The potential management approach for people with existing bowel cancer is unknown. If considering a ketogenic diet, alongside the above potential effects, people with existing bowel cancer may already have lost weight, be receiving intensive or debilitating treatment, or have increased psychological vulnerability among other effects of their illness. Undergoing dietary restriction and inducing low glucose may be further detrimental to their health and wellbeing. Alternatively, if a treatment based on BHB were to be developed and trialled, its role alongside established cancer treatments would need to be carefully considered.

The overall combination of modifiable risk factors may have greater influence on risk of bowel cancer development and progression. Hereditary, biological, lifestyle and environmental factors usually have a combined influence on a person’s overall cancer risk. While some risk factors such as age and genetics cannot be changed, following a healthy diet and lifestyle in general could have greater effect on reducing bowel cancer risk than a single dietary strategy. For example, maintaining a healthy weight, avoiding smoking, limiting alcohol, exercising in line with recommendations, and eating a diet high in fibre, fruit and vegetables and low in salt, sugar and saturated fats, including limiting red and processed meats.

Context

  • The World Health Organization advises that a healthy diet protects against malnutrition and many chronic diseases including cancer. This includes eating at least five portions of fruit and vegetables daily, wholegrains, nuts and legumes. WHO advise reduced-fat dairy foods and lean meats, with less than 30% of daily energy coming from fats, less than 10% from saturated fat, and trans fats eliminated where possible.
    https://www.who.int/news- room/fact-sheets/detail/healthy-diet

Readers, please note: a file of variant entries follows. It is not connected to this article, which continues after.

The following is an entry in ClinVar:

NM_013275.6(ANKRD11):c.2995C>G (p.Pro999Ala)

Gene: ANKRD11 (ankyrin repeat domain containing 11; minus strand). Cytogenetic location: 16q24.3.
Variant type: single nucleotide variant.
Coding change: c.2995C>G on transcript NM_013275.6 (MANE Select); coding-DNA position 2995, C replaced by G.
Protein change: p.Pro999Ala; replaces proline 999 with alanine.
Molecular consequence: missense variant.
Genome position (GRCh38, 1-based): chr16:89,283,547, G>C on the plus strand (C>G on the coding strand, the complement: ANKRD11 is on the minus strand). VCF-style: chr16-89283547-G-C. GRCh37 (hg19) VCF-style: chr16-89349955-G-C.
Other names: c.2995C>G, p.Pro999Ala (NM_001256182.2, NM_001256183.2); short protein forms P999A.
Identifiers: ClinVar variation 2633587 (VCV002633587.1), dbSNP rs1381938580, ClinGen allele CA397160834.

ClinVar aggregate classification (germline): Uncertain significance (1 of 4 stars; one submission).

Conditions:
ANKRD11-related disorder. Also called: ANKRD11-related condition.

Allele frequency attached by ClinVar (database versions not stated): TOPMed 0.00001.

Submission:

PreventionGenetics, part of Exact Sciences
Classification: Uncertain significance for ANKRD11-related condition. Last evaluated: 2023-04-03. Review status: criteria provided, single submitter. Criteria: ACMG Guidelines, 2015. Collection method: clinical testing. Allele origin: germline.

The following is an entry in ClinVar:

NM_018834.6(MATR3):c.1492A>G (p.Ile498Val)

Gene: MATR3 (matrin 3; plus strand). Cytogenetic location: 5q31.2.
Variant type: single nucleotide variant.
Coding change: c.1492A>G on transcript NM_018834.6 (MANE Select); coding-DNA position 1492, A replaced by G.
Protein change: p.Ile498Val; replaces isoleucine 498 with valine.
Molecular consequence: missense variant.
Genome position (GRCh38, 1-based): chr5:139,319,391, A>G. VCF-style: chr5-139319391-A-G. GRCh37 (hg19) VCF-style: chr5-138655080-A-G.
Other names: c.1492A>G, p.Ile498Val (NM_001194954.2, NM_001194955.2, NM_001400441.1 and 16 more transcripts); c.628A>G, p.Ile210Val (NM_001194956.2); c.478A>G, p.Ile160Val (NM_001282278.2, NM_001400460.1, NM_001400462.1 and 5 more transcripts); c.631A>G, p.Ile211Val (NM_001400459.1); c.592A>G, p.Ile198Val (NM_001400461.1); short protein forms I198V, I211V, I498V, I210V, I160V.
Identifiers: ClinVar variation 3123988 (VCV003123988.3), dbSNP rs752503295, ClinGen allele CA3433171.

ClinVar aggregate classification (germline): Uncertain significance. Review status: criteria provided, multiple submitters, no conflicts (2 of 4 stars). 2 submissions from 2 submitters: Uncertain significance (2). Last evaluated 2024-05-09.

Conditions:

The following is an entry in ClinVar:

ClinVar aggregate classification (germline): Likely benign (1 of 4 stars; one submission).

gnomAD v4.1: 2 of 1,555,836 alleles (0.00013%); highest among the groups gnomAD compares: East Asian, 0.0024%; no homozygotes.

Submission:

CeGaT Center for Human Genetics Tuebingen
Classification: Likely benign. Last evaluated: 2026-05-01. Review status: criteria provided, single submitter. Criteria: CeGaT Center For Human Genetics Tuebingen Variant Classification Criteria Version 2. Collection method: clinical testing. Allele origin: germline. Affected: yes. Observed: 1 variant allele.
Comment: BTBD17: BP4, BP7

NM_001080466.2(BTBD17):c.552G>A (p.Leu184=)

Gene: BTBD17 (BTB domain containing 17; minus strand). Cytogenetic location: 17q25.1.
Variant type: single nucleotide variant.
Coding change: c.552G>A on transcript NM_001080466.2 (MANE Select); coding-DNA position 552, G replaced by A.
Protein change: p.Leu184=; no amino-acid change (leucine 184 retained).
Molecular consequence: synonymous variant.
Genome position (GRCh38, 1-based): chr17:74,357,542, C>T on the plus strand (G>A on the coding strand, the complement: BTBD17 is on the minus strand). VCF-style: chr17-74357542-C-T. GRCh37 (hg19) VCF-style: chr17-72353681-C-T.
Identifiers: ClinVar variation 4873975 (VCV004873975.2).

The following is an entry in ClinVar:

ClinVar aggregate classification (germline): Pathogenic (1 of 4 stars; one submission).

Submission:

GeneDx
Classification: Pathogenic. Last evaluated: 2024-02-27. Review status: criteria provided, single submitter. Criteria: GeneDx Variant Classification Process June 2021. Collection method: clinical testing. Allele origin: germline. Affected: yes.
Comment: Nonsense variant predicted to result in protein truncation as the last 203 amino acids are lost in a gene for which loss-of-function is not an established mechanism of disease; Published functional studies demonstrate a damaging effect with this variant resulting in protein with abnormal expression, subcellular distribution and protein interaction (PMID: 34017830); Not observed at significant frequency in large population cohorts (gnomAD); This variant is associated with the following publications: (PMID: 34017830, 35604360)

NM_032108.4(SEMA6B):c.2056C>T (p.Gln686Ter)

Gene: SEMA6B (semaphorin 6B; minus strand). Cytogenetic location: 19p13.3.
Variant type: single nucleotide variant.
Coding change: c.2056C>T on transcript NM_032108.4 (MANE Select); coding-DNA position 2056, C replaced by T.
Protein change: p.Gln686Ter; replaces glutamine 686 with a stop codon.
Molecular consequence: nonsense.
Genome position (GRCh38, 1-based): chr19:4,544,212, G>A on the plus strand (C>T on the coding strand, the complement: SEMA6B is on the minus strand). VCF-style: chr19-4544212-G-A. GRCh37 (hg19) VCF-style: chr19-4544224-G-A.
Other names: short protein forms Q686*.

• The World Cancer Research Fund (WCRF) advises limiting red meat intake to about three portions a week, equivalent to about 350-500g cooked weight (525-750g raw weight) a week, and eating very little or, ideally, no processed meat. Both are established causes of bowel cancer, with the evidence particularly strong for processed meats.
    Red and processed meat and cancer risk – Preventing cancer | World Cancer Research Fund (wcrf-uk.org)
  • WCRF also advises that obesity and a poor overall diet can have strong influence on your risk of developing cancer, while diets high in fibre from vegetables, fruit, wholegrains and legumes, can protect against bowel cancer.
    Poor diet and cancer risk – Preventing Cancer | World Cancer Research Fund (wcrf-uk.org)
  • The European Commission presents the position of different European and international organisations on the modifiable risk factors for bowel cancer. The specific statements differ, but on the whole the organisations support the likely reduction in risk from increased intake of fibre, wholegrains, fruit, vegetables and milk/dairy, that red meat probably causes bowel cancer and that processed meat is a definite cause.
    Modifiable factors related to colorectal cancer | Knowledge for policy (europa.eu)

Sources

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Quelle: eufic